Social Welfare and the Benefits to Crime
There exists a large literature on the optimal deterrence of crime. Within the literature, however, there exists a controversy over what the appropriate criterion to determine optimality should be. While the most popular method is that of maximization of a utilitarian welfare function, another criterion sometimes used is that of cost minimization. The controversy stems from the question of whether the benefits to crime enjoyed by criminals ought to be included in the welfare analysis. This paper argues that the controversy is an artifact of the fact that the standard model restricts a potential criminal's choice to one of committing a crime or doing nothing. We show that when potential criminals are given the additional choice of achieving their ends through voluntary methods that maximizing the sum of utilities is in fact equivalent to minimizing the costs of crime. The model developed also provides explanations for sanctions that increase in one's criminal history and why necessity may be a partial defense.
|Date of creation:||Jul 2012|
|Date of revision:||Jul 2012|
|Contact details of provider:|| Postal: Waterloo, Ontario, N2L 3G1|
Phone: (519) 888-4567 ext 33695
Fax: (519) 725-0530
Web page: http://economics.uwaterloo.ca/
More information through EDIRC
Please report citation or reference errors to , or , if you are the registered author of the cited work, log in to your RePEc Author Service profile, click on "citations" and make appropriate adjustments.:
- Steven Shavell & A. Mitchell Polinsky, 2000.
"The Economic Theory of Public Enforcement of Law,"
Journal of Economic Literature,
American Economic Association, vol. 38(1), pages 45-76, March.
- A. Mitchell Polinsky & Steven Shavell, 1999. "The Economic Theory of Public Enforcement of Law," NBER Working Papers 6993, National Bureau of Economic Research, Inc.
- Miceli Thomas J. & Bucci Catherine, 2005. "A Simple Theory of Increasing Penalties for Repeat Offenders," Review of Law & Economics, De Gruyter, vol. 1(1), pages 71-80, April.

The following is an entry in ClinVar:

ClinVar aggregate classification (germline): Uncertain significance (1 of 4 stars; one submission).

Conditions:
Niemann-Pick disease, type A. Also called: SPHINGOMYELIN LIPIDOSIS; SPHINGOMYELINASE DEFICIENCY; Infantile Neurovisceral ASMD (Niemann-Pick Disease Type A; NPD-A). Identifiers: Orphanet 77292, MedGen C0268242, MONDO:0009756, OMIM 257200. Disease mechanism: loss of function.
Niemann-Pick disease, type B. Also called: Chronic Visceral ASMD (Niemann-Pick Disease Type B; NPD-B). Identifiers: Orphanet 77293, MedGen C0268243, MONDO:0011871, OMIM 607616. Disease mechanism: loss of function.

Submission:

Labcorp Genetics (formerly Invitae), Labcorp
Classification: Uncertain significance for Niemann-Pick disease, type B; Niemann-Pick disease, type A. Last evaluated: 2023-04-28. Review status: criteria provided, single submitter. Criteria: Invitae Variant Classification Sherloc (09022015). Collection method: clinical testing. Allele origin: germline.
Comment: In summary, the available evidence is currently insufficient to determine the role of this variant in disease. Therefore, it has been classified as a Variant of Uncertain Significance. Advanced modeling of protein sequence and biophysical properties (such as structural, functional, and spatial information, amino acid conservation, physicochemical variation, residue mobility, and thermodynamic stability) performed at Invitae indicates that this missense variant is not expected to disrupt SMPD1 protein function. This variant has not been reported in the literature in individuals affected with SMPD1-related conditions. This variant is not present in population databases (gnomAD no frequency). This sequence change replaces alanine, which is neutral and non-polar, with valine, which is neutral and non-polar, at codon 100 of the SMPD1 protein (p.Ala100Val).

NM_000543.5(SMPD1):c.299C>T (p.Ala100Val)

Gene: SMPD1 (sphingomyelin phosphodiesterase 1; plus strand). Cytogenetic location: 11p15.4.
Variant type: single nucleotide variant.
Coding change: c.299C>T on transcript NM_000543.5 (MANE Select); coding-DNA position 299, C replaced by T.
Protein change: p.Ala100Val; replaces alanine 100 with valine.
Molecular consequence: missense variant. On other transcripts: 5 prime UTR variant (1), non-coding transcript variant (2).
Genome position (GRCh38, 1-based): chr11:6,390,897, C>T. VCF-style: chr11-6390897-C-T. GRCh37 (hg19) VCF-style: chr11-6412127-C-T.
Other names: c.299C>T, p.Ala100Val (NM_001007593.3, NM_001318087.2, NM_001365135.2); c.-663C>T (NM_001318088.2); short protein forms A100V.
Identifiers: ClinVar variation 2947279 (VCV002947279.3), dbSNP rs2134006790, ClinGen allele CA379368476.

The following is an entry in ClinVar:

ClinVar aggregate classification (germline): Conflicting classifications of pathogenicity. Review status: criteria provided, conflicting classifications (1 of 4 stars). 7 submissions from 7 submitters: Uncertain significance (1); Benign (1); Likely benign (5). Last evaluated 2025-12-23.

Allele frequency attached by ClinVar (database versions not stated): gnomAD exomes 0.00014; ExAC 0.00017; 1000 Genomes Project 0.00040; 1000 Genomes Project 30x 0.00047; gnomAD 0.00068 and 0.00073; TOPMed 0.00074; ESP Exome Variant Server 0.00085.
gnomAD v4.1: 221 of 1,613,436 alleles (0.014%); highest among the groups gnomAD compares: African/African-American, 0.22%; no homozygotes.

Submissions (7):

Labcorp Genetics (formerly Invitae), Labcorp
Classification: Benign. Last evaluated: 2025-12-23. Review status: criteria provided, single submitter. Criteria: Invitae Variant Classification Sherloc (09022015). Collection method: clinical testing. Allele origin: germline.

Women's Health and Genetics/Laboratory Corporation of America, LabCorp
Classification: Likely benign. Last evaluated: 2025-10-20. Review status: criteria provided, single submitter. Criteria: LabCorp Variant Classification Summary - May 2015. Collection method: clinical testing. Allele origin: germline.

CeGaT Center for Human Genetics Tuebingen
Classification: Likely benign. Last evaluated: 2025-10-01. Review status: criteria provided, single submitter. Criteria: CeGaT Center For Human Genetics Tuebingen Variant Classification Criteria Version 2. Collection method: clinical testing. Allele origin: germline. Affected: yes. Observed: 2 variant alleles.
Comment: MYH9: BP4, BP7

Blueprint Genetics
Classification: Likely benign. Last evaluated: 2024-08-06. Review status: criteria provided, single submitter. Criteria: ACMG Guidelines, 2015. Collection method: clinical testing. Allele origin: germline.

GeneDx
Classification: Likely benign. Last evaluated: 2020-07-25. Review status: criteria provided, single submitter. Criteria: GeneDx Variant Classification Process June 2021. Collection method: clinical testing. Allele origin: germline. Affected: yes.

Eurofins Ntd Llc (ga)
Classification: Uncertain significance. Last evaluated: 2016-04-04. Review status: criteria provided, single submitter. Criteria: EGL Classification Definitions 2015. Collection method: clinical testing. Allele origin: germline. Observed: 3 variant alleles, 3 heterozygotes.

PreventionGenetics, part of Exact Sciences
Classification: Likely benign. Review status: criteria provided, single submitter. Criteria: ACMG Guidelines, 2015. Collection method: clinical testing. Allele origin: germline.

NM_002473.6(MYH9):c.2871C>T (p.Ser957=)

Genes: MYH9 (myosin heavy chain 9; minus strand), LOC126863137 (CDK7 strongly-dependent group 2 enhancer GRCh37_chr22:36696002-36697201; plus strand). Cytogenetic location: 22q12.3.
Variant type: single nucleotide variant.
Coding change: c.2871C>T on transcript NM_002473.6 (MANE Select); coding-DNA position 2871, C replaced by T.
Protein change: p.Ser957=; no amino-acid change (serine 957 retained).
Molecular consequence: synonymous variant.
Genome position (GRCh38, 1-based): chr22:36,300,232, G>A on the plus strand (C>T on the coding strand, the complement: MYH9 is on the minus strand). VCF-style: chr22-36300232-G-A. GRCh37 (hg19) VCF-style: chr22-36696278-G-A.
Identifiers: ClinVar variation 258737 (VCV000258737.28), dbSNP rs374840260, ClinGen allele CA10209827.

- Thomas J. Miceli & Catherine Bucci, 2004. "A Simple Theory of Increasing Penalties for Repeat Offenders," Working papers 2004-39, University of Connecticut, Department of Economics.
- Peters, Michael, 1984. "Bertrand Equilibrium with Capacity Constraints and Restricted Mobility," Econometrica, Econometric Society, vol. 52(5), pages 1117-1127, September.
- Gary S. Becker, 1974. "Crime and Punishment: An Economic Approach," NBER Chapters,in: Essays in the Economics of Crime and Punishment, pages 1-54 National Bureau of Economic Research, Inc.
- Gary S. Becker, 1968. "Crime and Punishment: An Economic Approach," Journal of Political Economy, University of Chicago Press, vol. 76, pages 169-169.
- George J. Stigler, 1974. "The Optimum Enforcement of Laws," NBER Chapters,in: Essays in the Economics of Crime and Punishment, pages 55-67 National Bureau of Economic Research, Inc.
- Stigler, George J, 1970. "The Optimum Enforcement of Laws," Journal of Political Economy, University of Chicago Press, vol. 78(3), pages 526-536, May-June.
- Kenneth Burdett & Shouyong Shi & Randall Wright, 2001. "Pricing and Matching with Frictions," Journal of Political Economy, University of Chicago Press, vol. 109(5), pages 1060-1085, October.
- Dhammika Dharmapala & Nuno Garoupa, 2004. "Penalty Enhancement for Hate Crimes: An Economic Analysis," American Law and Economics Review, Oxford University Press, vol. 6(1), pages 185-207.
- Dhammika Dharmapala & Nuno Garoupa, 2002. "Penalty Enhancement for Hate Crimes: An Economic Analysis," Working papers 2002-12, University of Connecticut, Department of Economics.
- Moen, Espen R, 1997. "Competitive Search Equilibrium," Journal of Political Economy, University of Chicago Press, vol. 105(2), pages 385-411, April.
- Moen, E.R., 1995. "Competitive Search Equilibrium," Memorandum 37/1995, Oslo University, Department of Economics.
- Louis Hotte & Tanguy van Ypersele, 2008. "Individual protection against property crime: decomposing the effects of protection observability," Canadian Journal of Economics, Canadian Economics Association, vol. 41(2), pages 537-563, May.
- Hotte, Louis & van Ypersele, Tanguy, 2005. "Individual Protection Against Property Crime: Decomposing the Effects of Protection Observability," CEPR Discussion Papers 5293, C.E.P.R. Discussion Papers.
- Shavell, Steven, 1991. "Individual precautions to prevent theft: Private versus socially optimal behavior," International Review of Law and Economics, Elsevier, vol. 11(2), pages 123-132, September.
- Curry Philip A., 2017. "Malice Aforethought," Review of Law & Economics, De Gruyter, vol. 13(1), pages 1-18, March.
- Keith N. Hylton, 1996. "Optimal Law Enforcement and Victim Precaution," RAND Journal of Economics, The RAND Corporation, vol. 27(1), pages 197-206, Spring. Full references (including those not matched with items on IDEAS)
When requesting a correction, please mention this item's handle: RePEc:wat:wpaper:1205. See general information about how to correct material in RePEc.
For technical questions regarding this item, or to correct its authors, title, abstract, bibliographic or download information, contact: (Pat Gruber)
If references are entirely missing, you can add them using this form.